Foster English Setters – We NEED Fosters!
In order for us to function as a rescue we need to have approved foster homes ready, and willing, to help, when we get notice of a dog in need.
Unwanted dogs tend to come across our desk from every direction. We don’t have a choice as to if they are male or female, young or old ,cat friendly or not. Many times, we do not have the time to wait to find a foster home, as they require a commitment immediately.
We are contacted by shelters and individuals who know of dogs in need of rescue. Breeders have contacted us as well. Sometimes people can no longer care for their dog, because of health issues. We cannot help these dogs if we don’t have a place for them to go, and they must be turned away.
Fostering can be one of the most rewarding experiences in life for you and your children. Often we are asked , “how can you let them go” after seeing the transformation of a foster dog. The simple answer is this: our approved adopters are some of the best homes out there. We carefully screen each applicant to ensure our dogs go to safe and happy homes. We match the dogs needs with the applicant. Some dogs need more attention than others. Some would do best in a young household, where others need a place to retire. The foster home has great influence as to where their dog will go. Keep in mind the whole fostering program is about giving your dog the best chance they have, at a new life. Once your dog has been placed in a new home, and you see the first photos of your dog, you will know you did the right thing. Now, there is room for another dog that has been waiting, for that same chance, at a new and happy life.
Of course if you decide to adopt your foster dog, you may do so with our blessing.
F. A. Q. in Fostering 101
Q. Will I have my choice of dogs I want to Foster?
A. You will be asked preferences on your foster application, like male/female, younger/older, cat friendly, kid friendly, good around other dogs, etc. We will do the best we can to match you with the right dog. Unfortunately, dogs in shelters are not themselves, and it becomes difficult to determine some personality traits.
Q. What are my responsibilities as a Foster Home?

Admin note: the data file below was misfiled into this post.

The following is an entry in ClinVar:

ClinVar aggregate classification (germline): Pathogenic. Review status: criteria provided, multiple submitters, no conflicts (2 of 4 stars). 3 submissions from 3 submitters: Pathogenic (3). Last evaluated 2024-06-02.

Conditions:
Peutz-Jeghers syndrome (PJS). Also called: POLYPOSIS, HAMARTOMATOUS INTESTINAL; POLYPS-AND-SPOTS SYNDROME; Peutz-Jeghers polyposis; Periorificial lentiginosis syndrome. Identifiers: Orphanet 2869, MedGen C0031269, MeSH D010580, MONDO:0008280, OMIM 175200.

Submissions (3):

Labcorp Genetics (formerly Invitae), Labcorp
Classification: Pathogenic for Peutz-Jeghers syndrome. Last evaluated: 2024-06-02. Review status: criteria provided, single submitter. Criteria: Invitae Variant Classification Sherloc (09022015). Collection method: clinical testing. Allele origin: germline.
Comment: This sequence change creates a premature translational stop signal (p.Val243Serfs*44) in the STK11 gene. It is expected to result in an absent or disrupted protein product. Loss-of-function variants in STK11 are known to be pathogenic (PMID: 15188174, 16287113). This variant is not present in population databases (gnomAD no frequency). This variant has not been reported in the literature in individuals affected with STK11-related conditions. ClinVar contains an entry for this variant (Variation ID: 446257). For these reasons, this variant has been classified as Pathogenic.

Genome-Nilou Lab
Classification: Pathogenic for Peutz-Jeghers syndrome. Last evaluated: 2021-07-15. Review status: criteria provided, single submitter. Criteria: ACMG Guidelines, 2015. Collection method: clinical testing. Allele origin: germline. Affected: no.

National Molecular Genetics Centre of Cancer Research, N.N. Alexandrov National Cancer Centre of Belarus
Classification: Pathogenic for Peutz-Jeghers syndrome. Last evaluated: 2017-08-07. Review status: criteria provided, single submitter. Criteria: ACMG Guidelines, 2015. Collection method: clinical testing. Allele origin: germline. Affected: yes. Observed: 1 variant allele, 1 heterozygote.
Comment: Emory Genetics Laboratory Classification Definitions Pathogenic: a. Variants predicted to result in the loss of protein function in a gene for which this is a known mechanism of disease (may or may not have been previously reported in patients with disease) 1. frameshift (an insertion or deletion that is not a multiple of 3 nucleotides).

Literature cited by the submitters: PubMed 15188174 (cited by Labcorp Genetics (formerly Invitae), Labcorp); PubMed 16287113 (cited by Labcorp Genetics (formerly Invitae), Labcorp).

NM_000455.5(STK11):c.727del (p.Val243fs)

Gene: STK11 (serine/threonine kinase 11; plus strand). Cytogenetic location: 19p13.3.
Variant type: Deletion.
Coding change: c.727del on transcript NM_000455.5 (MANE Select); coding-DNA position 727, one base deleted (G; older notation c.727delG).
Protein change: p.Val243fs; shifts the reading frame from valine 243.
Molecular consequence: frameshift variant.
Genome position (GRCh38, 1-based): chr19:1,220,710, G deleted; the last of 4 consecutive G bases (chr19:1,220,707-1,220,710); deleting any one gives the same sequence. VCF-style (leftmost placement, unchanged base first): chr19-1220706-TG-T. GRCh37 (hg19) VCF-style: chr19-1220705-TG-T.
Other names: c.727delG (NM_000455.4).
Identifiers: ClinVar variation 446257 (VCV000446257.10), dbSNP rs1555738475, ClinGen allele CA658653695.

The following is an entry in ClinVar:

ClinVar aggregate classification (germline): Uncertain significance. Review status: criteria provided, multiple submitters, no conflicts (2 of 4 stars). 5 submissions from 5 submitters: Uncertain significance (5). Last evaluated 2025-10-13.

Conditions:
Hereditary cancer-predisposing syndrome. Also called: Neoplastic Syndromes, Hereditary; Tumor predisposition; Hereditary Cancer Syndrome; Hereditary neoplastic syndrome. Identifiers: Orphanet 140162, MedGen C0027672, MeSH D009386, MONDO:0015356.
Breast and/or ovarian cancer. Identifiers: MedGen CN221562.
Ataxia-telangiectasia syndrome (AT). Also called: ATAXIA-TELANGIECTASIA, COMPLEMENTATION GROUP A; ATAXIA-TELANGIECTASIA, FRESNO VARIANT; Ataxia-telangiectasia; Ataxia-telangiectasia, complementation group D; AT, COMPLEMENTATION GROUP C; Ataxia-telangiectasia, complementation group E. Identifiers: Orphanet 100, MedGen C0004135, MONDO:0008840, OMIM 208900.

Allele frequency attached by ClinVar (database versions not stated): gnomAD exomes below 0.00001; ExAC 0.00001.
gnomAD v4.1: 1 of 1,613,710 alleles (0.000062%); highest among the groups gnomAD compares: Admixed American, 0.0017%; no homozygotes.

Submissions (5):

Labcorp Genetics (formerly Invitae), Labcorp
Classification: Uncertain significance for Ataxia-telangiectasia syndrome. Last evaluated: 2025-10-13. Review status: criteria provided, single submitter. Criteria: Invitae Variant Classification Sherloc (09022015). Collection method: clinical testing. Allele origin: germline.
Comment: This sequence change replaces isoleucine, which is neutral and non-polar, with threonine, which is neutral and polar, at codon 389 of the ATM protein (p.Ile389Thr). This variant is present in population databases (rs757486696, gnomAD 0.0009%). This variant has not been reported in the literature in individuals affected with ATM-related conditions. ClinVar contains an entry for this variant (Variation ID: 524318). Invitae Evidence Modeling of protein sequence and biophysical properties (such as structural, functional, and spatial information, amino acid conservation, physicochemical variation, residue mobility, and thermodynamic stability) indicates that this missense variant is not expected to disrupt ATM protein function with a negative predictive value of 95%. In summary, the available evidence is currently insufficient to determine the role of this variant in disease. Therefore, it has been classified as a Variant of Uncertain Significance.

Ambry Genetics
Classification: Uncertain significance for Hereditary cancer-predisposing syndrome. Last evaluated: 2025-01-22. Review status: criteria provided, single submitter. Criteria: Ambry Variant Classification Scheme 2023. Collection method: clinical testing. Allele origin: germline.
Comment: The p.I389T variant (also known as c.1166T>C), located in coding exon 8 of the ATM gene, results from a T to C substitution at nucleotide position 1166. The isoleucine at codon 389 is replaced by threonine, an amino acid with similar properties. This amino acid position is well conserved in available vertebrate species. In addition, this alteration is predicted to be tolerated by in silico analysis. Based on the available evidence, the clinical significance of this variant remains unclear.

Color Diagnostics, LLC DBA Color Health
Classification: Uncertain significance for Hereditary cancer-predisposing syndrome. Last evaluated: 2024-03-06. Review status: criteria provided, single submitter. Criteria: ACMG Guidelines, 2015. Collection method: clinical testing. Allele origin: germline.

A. We ask that you help your foster dog to become a welcomed new family member. Potty training is very important. Teach him to sit before getting treats or gets his leash clipped to his collar. Get him used to riding in the car and visiting new places. Try to calm any anxieties they may have regarding other dogs/cats or leash walking. If you have any problems, please feel free to ask any one of us for advice. There is also information in your foster packets on how to help your foster become adoptable.
Q. Will I have any out of pocket expenses when fostering?
A. We only ask that you provide food, love, and lots of TLC for your foster dog. We normally try to have the dog completely vetted before they get to you, but sometimes you may have to arrange a vet visit for a booster shot or to check on a previous condition. All vetting will be paid for by the rescue upon approval.
Q. What if my foster dog does not work out with my resident dog?
A. We will work with you to resolve any problems that arise. Usually, there is a simple solution. Keep in mind, your new foster dog will need time to decompress once he gets to you. We will cover the proper steps to introduce your foster before he gets there. This will be of tremendous help in assuring everyone gets off on the right foot. If we cannot find a workable solution, we will move the dog, but keep in mind it may take a week or two for us to find another home.
Once you get your foster, we will request a progress report in 2 weeks. At this time, we will ask you about their temperament, likes/dislikes, and skills learned while in your care. We will also ask regarding any areas of concern you might have. When your foster is ready for adoption, we will ask for a short biography of your dog along with a couple cute photos to post on our website. Once they are posted, you will be expected to speak with potential approved adopters interested in your dog. If you have an applicant that you think your dog will be happy with, you will have a major influence as to where your dog goes. We generally let the foster decide, but we do review the decision before we give the final approval.